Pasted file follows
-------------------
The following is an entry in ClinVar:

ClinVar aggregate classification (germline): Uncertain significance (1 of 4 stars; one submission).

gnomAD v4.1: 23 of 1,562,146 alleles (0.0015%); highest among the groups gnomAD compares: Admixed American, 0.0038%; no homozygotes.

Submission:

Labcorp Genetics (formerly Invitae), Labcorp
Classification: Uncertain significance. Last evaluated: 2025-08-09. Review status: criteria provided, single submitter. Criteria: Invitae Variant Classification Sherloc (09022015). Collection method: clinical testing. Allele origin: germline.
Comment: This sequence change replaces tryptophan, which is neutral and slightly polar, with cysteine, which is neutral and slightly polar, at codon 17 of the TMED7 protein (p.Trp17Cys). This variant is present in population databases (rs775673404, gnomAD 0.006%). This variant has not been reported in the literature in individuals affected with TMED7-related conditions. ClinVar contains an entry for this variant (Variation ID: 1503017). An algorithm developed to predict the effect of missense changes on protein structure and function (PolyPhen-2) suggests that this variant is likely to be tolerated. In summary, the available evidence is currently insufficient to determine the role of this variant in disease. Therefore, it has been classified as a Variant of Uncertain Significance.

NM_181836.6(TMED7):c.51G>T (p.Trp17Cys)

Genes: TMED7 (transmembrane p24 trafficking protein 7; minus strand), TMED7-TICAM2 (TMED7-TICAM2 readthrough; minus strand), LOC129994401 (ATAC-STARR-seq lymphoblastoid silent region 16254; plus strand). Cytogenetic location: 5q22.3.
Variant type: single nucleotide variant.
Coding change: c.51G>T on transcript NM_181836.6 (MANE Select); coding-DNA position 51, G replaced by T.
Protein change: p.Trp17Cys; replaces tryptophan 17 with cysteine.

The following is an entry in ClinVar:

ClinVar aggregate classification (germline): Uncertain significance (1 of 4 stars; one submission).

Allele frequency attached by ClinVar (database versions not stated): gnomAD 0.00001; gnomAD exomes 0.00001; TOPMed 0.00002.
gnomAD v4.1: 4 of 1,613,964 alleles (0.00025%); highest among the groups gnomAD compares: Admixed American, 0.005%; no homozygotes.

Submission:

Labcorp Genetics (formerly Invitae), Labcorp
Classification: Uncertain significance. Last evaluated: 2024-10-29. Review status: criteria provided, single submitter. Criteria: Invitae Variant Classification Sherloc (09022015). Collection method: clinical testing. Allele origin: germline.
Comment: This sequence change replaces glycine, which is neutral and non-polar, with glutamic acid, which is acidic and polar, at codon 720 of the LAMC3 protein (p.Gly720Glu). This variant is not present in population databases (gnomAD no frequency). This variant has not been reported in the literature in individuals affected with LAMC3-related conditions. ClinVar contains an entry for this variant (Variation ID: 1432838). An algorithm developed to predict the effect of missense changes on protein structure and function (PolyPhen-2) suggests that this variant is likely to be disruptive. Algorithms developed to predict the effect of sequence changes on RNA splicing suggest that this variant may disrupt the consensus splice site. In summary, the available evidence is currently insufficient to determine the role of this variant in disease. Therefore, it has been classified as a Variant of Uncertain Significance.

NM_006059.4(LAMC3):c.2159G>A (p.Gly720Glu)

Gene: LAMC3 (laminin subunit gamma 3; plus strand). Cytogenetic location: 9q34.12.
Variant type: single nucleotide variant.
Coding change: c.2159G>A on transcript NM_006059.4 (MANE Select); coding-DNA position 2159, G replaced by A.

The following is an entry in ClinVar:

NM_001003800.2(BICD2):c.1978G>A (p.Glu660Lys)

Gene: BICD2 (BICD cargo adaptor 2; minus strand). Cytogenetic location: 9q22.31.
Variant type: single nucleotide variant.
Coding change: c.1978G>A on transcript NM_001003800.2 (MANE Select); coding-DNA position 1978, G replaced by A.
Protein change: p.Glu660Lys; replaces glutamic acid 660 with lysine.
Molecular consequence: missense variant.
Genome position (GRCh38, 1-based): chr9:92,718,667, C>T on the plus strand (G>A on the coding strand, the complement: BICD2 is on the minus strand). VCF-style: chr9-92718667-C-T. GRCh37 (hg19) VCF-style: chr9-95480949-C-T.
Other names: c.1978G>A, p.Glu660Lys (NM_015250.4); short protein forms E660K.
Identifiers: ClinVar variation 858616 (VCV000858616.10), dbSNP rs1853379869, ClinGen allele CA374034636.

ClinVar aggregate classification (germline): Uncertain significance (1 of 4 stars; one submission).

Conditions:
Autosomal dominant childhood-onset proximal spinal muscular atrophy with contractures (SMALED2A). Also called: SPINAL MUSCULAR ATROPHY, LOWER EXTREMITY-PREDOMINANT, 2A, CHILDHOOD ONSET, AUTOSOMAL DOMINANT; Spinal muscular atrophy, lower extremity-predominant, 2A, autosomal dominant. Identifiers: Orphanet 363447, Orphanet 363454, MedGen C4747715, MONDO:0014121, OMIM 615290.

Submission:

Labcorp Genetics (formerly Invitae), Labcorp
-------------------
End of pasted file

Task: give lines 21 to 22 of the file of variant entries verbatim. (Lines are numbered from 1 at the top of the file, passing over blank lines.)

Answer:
NM_006059.4(LAMC3):c.2159G>A (p.Gly720Glu)

Gene: LAMC3 (laminin subunit gamma 3; plus strand). Cytogenetic location: 9q34.12.